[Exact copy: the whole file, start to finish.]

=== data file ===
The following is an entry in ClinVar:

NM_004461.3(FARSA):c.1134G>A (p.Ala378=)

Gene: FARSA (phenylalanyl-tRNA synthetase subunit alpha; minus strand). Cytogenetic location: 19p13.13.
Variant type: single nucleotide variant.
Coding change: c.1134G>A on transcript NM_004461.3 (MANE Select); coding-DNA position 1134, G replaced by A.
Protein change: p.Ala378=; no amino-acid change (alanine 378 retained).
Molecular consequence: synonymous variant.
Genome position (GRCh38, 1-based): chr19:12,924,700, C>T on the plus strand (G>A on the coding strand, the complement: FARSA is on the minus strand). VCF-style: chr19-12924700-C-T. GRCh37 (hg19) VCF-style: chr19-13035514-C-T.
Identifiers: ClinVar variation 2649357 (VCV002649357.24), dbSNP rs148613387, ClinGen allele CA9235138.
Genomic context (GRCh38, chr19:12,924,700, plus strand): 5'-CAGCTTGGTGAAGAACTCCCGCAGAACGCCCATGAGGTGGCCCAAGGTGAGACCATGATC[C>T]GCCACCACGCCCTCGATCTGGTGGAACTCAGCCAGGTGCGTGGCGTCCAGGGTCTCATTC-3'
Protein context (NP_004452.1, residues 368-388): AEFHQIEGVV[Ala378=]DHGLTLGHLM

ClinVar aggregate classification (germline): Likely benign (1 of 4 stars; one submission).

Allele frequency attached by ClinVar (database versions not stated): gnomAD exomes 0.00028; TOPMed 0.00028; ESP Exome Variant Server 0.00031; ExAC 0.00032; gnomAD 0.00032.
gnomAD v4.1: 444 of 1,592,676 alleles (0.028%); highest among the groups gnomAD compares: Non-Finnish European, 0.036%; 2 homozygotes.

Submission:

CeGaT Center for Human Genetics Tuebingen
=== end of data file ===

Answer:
The following is an entry in ClinVar:

NM_004461.3(FARSA):c.1134G>A (p.Ala378=)

Gene: FARSA (phenylalanyl-tRNA synthetase subunit alpha; minus strand). Cytogenetic location: 19p13.13.
Variant type: single nucleotide variant.
Coding change: c.1134G>A on transcript NM_004461.3 (MANE Select); coding-DNA position 1134, G replaced by A.
Protein change: p.Ala378=; no amino-acid change (alanine 378 retained).
Molecular consequence: synonymous variant.
Genome position (GRCh38, 1-based): chr19:12,924,700, C>T on the plus strand (G>A on the coding strand, the complement: FARSA is on the minus strand). VCF-style: chr19-12924700-C-T. GRCh37 (hg19) VCF-style: chr19-13035514-C-T.
Identifiers: ClinVar variation 2649357 (VCV002649357.24), dbSNP rs148613387, ClinGen allele CA9235138.
Genomic context (GRCh38, chr19:12,924,700, plus strand): 5'-CAGCTTGGTGAAGAACTCCCGCAGAACGCCCATGAGGTGGCCCAAGGTGAGACCATGATC[C>T]GCCACCACGCCCTCGATCTGGTGGAACTCAGCCAGGTGCGTGGCGTCCAGGGTCTCATTC-3'
Protein context (NP_004452.1, residues 368-388): AEFHQIEGVV[Ala378=]DHGLTLGHLM

ClinVar aggregate classification (germline): Likely benign (1 of 4 stars; one submission).

Allele frequency attached by ClinVar (database versions not stated): gnomAD exomes 0.00028; TOPMed 0.00028; ESP Exome Variant Server 0.00031; ExAC 0.00032; gnomAD 0.00032.
gnomAD v4.1: 444 of 1,592,676 alleles (0.028%); highest among the groups gnomAD compares: Non-Finnish European, 0.036%; 2 homozygotes.

Submission:

CeGaT Center for Human Genetics Tuebingen